As far as the researcher’s knowledge and inquires is concerned, there are no previously conducted studies related to regional rural land laws and environmental protection in Ethiopia in general and in Amhara Regional State in particular. Thus this research paper assesses the protection of the rural environment through the Amhara National Regional State rural land law in south wollo zone. To does so the research investigates the institutional and normative framework of the Amhara National Regional State rural land laws and investigates whether such laws practically enforced in south wollo zone to protect the rural environment of the zone.

1.3 Research questions

Those questions that trigger to conduct this study were:-

- Do the ANRS rural land laws incorporated normative frameworks for the environmental protection of rural land?
- Do the ANRS rural land laws incorporated institutional frameworks for the environmental protection of rural land?
- Do the ANRS rural land laws incorporated norm-enforcement mechanisms for environmental protection of rural land?
- Do the ANRS rural land laws incorporated normative, institutional frameworks and enforcement mechanisms for environmental protection of south wollo’s rural land?
- Do such the laws practically enforced in south wollo zone? If not what are the challenges prevailing in the zone to enforce normative frameworks for the environmental protection of rural land?

1.4 Research objectives

1.4.1 General objective;-

the general objective of the study is to assess the adequacy of ANRS rural land laws to protect the rural environment in south wollo zone.

1.4.2 Specific objective

- To evaluate the adequacy of the normative frameworks under the ANRS rural land laws for the environmental protection of rural lands in ANRS in general and in south wollo zone in particular.
- To evaluate the adequacy of the institutional frameworks established by the rural land laws for the environmental protection of rural lands in ANRS in general and in south wollo zone in particular.
- To evaluate the adequacy of the norm enforcement mechanisms under rural land laws for the environmental protection of rural lands in ANRS in general and in south wollo zone in particular.
- Identify whether the laws are practically enforced and what are the challenges to enforcing normative frameworks under rural land laws for the environmental protection of rural lands in south wollo zone.

1.5 Scope and limitation of the paper

Content wise the scope of the research paper was limited to the assessment of environment protection in south wollo zone through rural land laws with special emphasis to the Amhara National Regional State rural land laws. So the scope of the law is mainly limited to Amhara National Regional State rural land laws and the practical aspect will be further limited to south wollo zone.

As far as the constraint is concerned it was hard to find court cases and administrative decisions of regional rural land authorities. Cooperation of officials for interview information also was challenging. This had created its own limitation on the source of data.

1.6 Purpose and Significance of the paper

By investigating the legal, institutional and practical aspects of the Amhara National Regional State rural land laws; this study has the purpose of assessing how the Amhara National Regional State rural land laws protect the rural environment of south wollo zone.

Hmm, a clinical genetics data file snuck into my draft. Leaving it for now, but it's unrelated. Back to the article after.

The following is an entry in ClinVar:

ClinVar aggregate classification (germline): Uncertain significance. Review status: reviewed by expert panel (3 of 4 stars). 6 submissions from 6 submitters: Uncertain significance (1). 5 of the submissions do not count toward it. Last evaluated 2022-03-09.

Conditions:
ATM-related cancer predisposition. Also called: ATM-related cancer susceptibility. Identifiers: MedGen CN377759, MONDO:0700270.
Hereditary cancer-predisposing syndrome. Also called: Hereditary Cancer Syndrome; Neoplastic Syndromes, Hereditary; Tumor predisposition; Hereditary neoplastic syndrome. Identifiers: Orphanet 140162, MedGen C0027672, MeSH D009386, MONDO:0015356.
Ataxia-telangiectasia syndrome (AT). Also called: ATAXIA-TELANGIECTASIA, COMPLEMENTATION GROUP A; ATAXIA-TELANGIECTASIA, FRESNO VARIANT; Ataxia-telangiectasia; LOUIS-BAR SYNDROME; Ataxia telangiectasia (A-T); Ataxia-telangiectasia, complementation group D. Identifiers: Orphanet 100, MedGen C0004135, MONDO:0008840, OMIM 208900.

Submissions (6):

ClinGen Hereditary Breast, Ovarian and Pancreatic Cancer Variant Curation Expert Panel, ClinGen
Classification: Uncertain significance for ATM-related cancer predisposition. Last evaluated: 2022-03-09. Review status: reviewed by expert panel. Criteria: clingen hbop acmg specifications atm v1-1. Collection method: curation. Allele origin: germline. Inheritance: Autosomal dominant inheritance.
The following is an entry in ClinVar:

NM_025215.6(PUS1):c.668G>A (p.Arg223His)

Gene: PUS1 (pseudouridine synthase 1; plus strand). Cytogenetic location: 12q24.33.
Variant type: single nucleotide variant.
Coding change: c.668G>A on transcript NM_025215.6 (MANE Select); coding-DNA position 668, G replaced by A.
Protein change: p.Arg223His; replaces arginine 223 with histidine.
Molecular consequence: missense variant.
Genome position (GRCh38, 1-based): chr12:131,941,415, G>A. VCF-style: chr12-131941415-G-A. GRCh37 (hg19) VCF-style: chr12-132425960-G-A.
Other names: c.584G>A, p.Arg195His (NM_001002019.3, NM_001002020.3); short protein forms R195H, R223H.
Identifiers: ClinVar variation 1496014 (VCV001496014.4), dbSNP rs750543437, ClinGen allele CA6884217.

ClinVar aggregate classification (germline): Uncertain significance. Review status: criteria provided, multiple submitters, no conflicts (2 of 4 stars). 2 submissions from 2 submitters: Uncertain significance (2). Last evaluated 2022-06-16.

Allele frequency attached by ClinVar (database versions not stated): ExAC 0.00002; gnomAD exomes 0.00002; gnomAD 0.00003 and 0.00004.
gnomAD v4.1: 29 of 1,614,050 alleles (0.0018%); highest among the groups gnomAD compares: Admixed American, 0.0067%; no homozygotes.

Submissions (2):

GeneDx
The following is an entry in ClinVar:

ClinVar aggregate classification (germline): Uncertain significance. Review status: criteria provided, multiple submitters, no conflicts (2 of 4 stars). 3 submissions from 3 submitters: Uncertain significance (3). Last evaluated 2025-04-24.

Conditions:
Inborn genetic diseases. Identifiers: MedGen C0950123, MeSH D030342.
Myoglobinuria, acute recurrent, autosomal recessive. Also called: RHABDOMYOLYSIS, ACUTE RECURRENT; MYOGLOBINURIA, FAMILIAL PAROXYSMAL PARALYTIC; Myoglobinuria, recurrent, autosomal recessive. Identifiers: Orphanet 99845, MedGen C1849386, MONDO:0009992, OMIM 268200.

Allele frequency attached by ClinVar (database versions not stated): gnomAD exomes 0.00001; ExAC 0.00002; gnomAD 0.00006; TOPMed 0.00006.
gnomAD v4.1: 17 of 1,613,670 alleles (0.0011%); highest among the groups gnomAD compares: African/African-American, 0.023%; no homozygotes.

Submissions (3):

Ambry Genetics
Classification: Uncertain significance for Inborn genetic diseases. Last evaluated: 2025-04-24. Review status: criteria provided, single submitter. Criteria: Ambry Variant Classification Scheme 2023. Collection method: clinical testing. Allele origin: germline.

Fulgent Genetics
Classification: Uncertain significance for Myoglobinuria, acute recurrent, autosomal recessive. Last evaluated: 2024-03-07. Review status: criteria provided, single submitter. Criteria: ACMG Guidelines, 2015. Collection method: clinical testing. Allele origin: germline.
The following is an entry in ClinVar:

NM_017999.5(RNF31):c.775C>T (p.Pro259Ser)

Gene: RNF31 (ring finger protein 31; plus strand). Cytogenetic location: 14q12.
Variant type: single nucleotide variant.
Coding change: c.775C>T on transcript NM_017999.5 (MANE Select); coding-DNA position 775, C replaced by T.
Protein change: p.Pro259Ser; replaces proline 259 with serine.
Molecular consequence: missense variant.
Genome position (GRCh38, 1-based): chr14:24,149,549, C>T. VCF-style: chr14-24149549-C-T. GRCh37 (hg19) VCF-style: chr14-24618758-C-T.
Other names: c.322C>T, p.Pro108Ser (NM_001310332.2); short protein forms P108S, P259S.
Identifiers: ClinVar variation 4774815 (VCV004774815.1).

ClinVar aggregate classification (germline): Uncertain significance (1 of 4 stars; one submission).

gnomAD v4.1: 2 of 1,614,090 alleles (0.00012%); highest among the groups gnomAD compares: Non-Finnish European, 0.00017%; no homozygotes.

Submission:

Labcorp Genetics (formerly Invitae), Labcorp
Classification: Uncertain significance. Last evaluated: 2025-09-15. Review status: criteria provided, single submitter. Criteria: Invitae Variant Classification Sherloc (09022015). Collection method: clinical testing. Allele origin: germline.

As to its importance, this study will have significance in finding out the competency of rural land laws to protect the rural environment in Amhara National Regional State in general and in south wollo zone in particular. It will also help to see the existence and adequacy of normative and institutional frameworks as well as enforcement mechanisms and their challenges under rural land laws for the environmental protection of rural lands in the Amhara National Regional State in particular. Finally, this study will contribute to disseminating knowledge and information of good practice to others in need of it.

1.7 Description of the study area

Ethiopia is the second most populous country in Africa24. For more than a decade before 2016, Ethiopia grew at a rate between 8% and 11% annually – one of the fastest growing states among the 188 International Monitory Fund (IMF) member countries. Yet despite progress toward eliminating extreme poverty, Ethiopia remains one of the poorest countries in the world, due both to rapid population growth and a low starting base.25

When we see the land use pattern of the country agricultural land constitute 36.3%, arable land 15.2%, permanent crops 1.1%; permanent pasture 20%, forest 12.2% and other land use constitute 51.5 %.26 Ethiopia is a predominantly agricultural country – more than 80% of the population lives in rural areas – that is in the early stages of demographic transition. Deforestation; overgrazing; soil erosion; desertification; water shortages in some areas from water-intensive farming and poor management are a major environmental problem of the country. Ethiopia’s rapid population growth is putting increasing pressure on land resources, expanding environmental degradation, and raising vulnerability to food shortages.27 The Amhara region is located at 9°-14° N and 36°-40°E in Ethiopia's Northwest. The region is divided into three major agricultural climatic zones: This varied ecology lends itself well to diversified agriculture.28

The State of Amhara covers an estimated area of 170,752 square kilometers. The annual mean temperature for most parts of the region lies between 15°C-21°C. About 85% of the people are engaged in agriculture.29 The region consists of 10 administrative zones, one special zone, 105 woredas, and 78 urban centers. It has a population density of 100 per km2. In combination with the rugged terrain, this means that little or no unused arable land is left.30 Large parts of the region have lost much of their productive capacity due to land degradation and high population pressure.31